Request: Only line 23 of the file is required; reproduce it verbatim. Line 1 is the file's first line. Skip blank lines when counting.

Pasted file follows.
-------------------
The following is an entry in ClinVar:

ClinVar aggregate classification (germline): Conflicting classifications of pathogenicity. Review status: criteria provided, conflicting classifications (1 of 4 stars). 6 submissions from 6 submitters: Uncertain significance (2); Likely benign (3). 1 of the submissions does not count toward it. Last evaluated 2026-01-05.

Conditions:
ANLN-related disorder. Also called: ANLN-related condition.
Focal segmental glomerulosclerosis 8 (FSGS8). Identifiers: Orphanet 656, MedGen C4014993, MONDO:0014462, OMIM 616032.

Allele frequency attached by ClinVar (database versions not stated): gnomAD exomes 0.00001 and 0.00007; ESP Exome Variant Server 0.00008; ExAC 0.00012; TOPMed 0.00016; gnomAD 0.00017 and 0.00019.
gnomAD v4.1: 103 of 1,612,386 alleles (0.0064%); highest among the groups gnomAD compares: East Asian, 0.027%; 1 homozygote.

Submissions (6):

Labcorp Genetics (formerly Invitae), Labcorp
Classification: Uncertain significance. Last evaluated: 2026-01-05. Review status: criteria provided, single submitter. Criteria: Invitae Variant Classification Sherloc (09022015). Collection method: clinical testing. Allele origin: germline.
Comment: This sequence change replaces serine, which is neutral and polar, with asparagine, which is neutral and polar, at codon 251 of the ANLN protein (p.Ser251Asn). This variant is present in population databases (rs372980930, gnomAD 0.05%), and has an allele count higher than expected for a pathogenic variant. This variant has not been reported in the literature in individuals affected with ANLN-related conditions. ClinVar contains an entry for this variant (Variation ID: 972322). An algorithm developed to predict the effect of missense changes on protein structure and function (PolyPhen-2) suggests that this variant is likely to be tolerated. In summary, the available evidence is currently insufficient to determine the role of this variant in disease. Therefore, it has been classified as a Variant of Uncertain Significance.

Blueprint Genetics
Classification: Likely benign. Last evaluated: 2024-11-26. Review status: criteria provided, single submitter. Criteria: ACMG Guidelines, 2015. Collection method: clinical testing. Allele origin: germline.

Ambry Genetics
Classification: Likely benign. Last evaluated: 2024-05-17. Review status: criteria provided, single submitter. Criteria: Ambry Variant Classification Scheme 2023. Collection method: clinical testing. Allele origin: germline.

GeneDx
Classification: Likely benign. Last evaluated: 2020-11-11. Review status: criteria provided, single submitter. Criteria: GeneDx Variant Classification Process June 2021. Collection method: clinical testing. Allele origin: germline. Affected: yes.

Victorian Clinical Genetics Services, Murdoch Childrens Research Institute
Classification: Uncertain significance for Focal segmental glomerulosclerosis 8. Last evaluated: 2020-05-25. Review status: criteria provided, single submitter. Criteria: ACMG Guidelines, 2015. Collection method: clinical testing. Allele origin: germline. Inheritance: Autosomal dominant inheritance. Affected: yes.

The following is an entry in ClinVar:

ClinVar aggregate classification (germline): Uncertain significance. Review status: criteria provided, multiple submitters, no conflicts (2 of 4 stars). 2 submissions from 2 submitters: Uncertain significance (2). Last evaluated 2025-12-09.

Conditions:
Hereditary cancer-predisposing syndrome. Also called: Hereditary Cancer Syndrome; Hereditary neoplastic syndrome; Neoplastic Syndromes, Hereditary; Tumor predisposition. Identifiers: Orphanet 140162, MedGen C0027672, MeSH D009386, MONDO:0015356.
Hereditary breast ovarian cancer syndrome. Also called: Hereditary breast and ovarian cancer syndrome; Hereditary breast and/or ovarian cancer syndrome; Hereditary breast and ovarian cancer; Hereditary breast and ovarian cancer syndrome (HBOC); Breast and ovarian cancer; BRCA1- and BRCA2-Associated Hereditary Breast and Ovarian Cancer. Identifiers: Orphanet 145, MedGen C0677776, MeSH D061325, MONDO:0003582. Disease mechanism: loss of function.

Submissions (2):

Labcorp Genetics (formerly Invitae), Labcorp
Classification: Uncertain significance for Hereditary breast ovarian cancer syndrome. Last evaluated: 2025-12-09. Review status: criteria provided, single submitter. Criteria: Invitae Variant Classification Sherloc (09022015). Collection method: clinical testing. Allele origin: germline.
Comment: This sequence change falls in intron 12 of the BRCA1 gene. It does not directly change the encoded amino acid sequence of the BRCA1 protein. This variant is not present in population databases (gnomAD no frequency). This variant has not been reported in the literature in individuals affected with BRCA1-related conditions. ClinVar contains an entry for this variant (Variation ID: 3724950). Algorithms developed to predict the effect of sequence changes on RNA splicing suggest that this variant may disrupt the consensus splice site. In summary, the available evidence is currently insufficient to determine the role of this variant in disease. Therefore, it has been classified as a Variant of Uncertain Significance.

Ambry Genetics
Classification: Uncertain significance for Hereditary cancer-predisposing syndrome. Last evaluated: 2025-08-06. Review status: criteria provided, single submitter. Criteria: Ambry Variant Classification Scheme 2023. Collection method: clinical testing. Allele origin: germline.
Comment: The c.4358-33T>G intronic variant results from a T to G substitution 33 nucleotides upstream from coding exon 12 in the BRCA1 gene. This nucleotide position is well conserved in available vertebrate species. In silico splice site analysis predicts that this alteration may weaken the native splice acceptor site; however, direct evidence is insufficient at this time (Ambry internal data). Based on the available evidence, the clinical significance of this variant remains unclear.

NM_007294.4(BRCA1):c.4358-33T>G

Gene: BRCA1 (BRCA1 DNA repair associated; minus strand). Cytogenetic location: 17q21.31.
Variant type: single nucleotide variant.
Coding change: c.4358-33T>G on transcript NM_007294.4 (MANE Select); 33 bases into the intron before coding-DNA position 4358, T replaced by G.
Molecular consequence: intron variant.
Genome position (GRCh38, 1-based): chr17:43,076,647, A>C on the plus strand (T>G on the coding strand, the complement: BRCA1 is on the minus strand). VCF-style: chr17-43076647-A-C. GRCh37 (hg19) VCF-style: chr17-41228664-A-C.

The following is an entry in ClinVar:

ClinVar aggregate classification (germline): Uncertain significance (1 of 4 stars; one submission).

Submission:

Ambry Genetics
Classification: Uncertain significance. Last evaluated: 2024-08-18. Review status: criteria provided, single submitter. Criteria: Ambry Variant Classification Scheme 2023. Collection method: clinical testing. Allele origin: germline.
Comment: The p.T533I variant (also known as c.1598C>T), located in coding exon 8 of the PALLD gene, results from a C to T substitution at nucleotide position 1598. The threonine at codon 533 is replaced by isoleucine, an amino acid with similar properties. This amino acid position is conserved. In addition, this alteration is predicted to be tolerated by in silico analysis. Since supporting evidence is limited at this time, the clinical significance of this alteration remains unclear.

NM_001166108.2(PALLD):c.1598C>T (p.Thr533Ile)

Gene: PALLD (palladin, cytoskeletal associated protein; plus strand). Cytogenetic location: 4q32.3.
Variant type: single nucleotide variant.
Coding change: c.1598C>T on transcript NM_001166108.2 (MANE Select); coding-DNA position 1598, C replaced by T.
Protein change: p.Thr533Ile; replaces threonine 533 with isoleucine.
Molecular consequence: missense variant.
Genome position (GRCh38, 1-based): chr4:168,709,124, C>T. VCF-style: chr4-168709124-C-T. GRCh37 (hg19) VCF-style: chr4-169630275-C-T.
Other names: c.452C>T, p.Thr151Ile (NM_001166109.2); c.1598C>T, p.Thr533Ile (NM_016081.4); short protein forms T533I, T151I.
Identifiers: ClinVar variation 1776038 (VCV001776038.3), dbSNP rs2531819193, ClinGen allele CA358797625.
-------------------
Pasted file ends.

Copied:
Hereditary cancer-predisposing syndrome. Also called: Hereditary Cancer Syndrome; Hereditary neoplastic syndrome; Neoplastic Syndromes, Hereditary; Tumor predisposition. Identifiers: Orphanet 140162, MedGen C0027672, MeSH D009386, MONDO:0015356.